Self-Identification and Participation in ETFO

Rachel Mishenene and Carol Zavitz

Understanding the difference between equality and equity can be difficult. A simple activity in which a group of people sit in a circle and place their shoes in a pile at the centre can demonstrate the difference. When everyone gets a random pair of shoes from the pile and puts them on, this demonstrates equality. Can they walk in them? Some participants will notice that they do not fit the shoes they were given and will realize individual needs (in this case, shoe size) have to be met so we can all participate equally. This demonstrates equity. Equality is our objective; equity is one of the ways we get there.

Since 2000, ETFO has asked members to self-identify if they belong to one or more of the following designated groups:

  • Aboriginal
  • Disabled
  • Lesbian, gay, bisexual, transgender, queer or questioning (LGBTQ)
  • Members of racialized groups
  • Women

We ask for this personal information because ETFO’s commitment to equity and social justice includes the goal of increasing involvement and participation for members from the designated groups that are under-represented in leadership positions in our union. Every year, we report to the Annual Meeting about the participation of our members who self-identify. Collecting and reporting these statistics are ways ETFO holds itself accountable for this commitment. Members can self-identify on the annual member information form and on all registration and application forms for ETFO programs. Members may choose to self-identify for statistical purposes only or give ETFO permission to contact them with information about programs and opportunities (e.g., leadership programs, focus groups, writing groups, standing committees). Providing this information to ETFO allows staff to identify gaps in participation, programming and policy and to reach out to members from equity-seeking groups. In dialogue with members who self-identify (for example, in focus groups), staff can better understand the need for supportive resources, programs and services in response to barriers members experience in participating in their union. We asked members to share their insights and perspectives on self-identification with us. The following quotes are from members who self-identify in one or more of the groups.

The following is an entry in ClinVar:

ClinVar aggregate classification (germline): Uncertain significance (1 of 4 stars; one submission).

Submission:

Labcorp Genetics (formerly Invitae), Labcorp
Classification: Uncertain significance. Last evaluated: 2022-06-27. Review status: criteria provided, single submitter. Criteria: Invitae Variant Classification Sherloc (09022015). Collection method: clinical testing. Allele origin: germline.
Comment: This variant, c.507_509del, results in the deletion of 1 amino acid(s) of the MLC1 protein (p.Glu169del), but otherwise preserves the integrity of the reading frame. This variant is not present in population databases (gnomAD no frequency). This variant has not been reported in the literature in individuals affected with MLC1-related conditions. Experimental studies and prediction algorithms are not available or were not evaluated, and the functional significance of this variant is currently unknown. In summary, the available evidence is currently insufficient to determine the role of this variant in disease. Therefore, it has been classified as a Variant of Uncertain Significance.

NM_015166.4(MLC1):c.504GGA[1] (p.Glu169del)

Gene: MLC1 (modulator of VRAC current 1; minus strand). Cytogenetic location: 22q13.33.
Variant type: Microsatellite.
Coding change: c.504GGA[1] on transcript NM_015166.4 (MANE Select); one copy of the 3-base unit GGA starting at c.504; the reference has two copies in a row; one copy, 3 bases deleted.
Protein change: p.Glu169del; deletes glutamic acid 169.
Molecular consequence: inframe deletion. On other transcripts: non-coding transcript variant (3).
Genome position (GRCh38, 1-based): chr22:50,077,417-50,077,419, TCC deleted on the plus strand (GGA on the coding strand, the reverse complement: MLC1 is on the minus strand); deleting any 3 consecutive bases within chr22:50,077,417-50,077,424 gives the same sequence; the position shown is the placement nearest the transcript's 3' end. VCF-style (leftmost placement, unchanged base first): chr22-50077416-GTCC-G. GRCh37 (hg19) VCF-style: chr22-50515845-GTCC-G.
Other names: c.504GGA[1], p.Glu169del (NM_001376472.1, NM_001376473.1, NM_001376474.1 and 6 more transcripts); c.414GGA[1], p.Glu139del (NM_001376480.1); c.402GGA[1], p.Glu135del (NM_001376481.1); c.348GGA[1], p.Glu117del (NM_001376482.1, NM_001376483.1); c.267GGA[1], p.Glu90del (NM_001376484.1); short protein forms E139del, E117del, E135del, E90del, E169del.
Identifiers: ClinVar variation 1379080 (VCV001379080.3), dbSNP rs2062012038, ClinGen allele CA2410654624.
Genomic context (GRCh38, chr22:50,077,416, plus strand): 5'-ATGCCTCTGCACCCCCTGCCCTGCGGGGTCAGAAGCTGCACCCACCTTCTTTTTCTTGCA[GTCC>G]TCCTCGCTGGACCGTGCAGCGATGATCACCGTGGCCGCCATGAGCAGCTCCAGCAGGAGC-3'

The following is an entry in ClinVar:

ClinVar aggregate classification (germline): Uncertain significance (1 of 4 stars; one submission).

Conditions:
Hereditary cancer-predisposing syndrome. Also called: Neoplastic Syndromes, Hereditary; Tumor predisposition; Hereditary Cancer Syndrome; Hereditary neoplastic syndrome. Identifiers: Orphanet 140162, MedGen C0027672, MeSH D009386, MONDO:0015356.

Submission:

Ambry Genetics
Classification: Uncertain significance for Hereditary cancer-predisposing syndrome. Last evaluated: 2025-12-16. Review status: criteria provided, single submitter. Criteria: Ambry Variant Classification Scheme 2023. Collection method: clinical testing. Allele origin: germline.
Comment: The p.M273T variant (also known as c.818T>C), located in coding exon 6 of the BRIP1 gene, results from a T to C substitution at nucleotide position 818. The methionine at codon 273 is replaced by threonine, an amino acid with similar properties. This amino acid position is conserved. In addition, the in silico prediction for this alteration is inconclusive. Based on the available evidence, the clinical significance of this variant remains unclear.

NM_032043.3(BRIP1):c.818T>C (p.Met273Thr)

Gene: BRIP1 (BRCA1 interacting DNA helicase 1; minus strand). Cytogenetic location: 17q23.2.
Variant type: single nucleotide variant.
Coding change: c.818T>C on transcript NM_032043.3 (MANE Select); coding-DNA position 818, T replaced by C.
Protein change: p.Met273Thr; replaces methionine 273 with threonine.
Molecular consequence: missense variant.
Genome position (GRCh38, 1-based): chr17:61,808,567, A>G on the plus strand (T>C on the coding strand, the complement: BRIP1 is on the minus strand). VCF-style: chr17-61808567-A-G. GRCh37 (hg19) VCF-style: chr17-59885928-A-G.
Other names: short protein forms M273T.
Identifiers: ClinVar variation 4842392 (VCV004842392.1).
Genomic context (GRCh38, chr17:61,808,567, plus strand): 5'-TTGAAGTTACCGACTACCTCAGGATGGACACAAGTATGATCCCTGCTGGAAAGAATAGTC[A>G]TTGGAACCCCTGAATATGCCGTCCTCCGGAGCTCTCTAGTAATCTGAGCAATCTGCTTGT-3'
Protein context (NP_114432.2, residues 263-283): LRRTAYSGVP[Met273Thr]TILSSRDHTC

Why did you decide to self-identify with ETFO?

“After much consideration, I decided to self-identify [Aboriginal] with ETFO because I believe that it is important to be proud of who you are and not to hide. I think this is important for the next generation to see that you can identify with your heritage, be proud and stand up for your people.” “I chose to self-identify as a woman because I am proud to be a woman and because despite all of the advances in equity … many people/institutions in society still do not view or treat us as equals.”


stock photo of two teachers talking in front of blackboard with a chalkboard effect applied to it

Every year, ETFO members contact us with questions and concerns about discrimination and harassment in the workplace. Understanding your rights will help you protect yourself.

ETFO General Secretary Victoria Réuame

ETFO is a union that takes action even in the quietest of times. But these are not quiet times, and ETFO’s activism is at the heart of an organization that cares about the future of public education and the social justice and equity issues that affect women, children, families and communities in Ontario and beyond.